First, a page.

MENA is fostering a favourable environment for Open Banking

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Open Banking has arrived. Clearly, bankers are eager to be seen as early adopters in Open Banking, just as countries with and without regulations are racing to embrace it. 


Open APIs are enablers of Open Banking

During my conversations with members of the banking community, I noticed that Open Banking is still fuzzy in the minds of many and it is sometimes confused with Open APIs. By Wikipedia’s definition, Open Banking is the use of Open APIs that enable third-party developers to build applications and services around the financial institution. In short, Open APIs enable Open Banking, or think of Open APIs as the feeders to an Open Banking ecosystem.


Regulators’ dilemma

Open Banking was pioneered in Europe in 2015 and was enforced in 2018 as a mandatory rule written in the PSD2 requiring banks to open up their payments APIs to third parties. Adoption has been lacklustre over the past two years and was held up by several challenges.

In Asia, the Monetary Authority of Singapore (MAS), the country’s central bank, was the first regulator in the region to release a framework and playbook for Open APIs. Its approach was clear of high-handedness and instead left it to the choice of the financial community whether to adopt its Open API framework and a playbook that listed 400 recommended APIs. Without mandating its Open API framework has also resulted in a lukewarm market reaction with only the nation’s dominant bank, DBS, being ahead of the game after declaring more than 200 APIs published to date.


Banks have constraints

For banks, there is understandably some pushback when it comes to sharing APIs publicly. First, it is the vast amount of infrastructure costs needed. Followed by the third party information security risks as banks have traditionally assumed the role of a custodian of their customers’ data. The only motivation for a bank to open up its APIs would be the ability for it to leverage external parties to build innovations on top of its products and services, so that it can serve its customers better and position itself ahead of the digitalisation curve.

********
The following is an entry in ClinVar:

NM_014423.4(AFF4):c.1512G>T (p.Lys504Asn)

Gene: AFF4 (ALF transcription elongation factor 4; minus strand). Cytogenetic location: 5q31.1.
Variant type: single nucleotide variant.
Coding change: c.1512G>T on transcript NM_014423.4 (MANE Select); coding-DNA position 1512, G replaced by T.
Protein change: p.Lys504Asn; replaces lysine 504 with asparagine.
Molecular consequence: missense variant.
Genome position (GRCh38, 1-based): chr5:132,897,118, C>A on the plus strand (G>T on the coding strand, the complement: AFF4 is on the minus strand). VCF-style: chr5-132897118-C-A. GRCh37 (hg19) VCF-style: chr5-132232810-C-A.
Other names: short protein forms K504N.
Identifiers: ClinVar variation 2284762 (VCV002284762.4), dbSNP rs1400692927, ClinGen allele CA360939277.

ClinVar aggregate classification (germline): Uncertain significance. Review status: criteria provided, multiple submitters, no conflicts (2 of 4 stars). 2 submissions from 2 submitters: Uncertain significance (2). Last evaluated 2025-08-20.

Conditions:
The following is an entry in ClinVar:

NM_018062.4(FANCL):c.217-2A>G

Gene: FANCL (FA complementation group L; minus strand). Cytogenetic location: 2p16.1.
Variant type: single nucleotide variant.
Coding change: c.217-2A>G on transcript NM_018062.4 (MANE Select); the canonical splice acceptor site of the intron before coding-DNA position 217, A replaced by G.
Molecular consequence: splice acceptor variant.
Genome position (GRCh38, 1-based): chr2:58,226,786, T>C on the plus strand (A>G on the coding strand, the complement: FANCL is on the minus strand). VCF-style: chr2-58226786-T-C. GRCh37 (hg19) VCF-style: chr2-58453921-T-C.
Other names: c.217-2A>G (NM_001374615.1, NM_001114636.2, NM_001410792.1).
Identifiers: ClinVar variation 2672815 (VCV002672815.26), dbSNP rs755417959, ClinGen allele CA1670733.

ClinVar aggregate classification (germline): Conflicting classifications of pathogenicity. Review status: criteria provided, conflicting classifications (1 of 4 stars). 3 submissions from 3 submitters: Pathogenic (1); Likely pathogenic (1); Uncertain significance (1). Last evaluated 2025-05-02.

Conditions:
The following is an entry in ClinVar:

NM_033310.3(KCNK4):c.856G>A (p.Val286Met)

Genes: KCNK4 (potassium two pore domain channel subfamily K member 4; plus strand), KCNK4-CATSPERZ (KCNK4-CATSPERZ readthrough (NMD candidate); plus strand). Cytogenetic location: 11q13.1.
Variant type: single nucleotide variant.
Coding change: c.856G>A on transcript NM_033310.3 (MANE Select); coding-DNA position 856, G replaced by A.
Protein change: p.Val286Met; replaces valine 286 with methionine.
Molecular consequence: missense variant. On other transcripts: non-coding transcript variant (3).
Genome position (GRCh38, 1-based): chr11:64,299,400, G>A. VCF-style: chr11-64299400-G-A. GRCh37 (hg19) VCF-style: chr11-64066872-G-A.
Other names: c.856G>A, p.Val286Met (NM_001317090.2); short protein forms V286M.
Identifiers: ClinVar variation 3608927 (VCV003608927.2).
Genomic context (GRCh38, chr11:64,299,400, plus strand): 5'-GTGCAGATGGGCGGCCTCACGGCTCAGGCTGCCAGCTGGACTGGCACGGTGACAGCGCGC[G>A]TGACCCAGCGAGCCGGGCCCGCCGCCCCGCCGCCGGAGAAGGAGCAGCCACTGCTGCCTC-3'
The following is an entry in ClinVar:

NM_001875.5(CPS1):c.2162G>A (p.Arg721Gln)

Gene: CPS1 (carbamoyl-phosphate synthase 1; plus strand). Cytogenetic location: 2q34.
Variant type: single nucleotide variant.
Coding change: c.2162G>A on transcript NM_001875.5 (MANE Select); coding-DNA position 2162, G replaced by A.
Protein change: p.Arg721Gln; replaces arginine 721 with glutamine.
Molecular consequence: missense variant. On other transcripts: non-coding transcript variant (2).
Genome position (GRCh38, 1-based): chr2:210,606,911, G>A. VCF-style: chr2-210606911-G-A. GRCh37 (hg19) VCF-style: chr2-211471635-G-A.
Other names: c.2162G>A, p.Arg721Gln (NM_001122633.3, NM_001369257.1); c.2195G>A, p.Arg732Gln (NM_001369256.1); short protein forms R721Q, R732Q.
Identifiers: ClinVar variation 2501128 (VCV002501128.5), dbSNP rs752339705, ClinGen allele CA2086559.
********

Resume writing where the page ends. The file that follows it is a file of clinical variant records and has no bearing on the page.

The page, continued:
To add on, the Covid-19 pandemic and an impending global recession are slowing down innovation projects. Banks may rein back on R&D resources and shift their gear towards building solutions that meet the immediate needs for contactless banking, cost reduction and productivity growth.

Fostering a favourable environment for Open Banking

So, Open Banking will not happen simply with an extensive list of Open APIs on the board. For Open APIs to access data meaningfully and to drive innovations in Open Banking, a few things need to be in place first.


  • A vibrant fintech and start-up community. It has to be a vibrant community where discerning venture capitalists, a friendly regulator and an untapped market coexist to let start-ups and entrepreneurs thrive. In MENA, the initiatives by the Abu Dhabi Global Market (ADGM) to connect MENA economies to the Belt-and-Road corridor is set to open scores of opportunities for the fintech and start-up community.


  • A national infrastructure that garners public consensus. The Singapore government rolled out SingPass (a personal login access) and MyInfo (a “Tell-us-Once” service that pre-fills digital forms) and is expanding these initiatives to its larger National Digital ID ecosystem project. Having digital ID infrastructure built and led by the government will ward off the challenges like those encountered in Europe as it removes the obstacles caused by a common lack understanding of information security among the populace and their general reluctance in sharing personal data with outsiders.


  • A collaborative platform to marry the goodness of financial institutions and fintech start-ups. One good example of a collaborative platform is API Exchange (APIX) launched by the ASEAN Financial Innovation Network (AFIN) in 2018 as the world’s first cross-border, open-architecture platform that serves as a matchmaking marketplace where fintech and financial players collaborate and build innovative solutions. Another example is the ADGM Digital Lab where financial institutions and fintech players can collaborate and build the next generation of digital financial services. ADGM Digital Lab is jointly developed by ADGM and OneConnect Financial Technology.


  • An anchor player to lead the change. The sheer influence of a market leader who can take innovations from pilot to actual implementations at scale will be able to pave the way for embracing change.

MENA is heading in the right direction towards fostering a positive environment for collaborative innovations between banks and fintech players. Soon, there will be a clearer balance of risk and return and everyone will be able to reap the true benefits of Open Banking.

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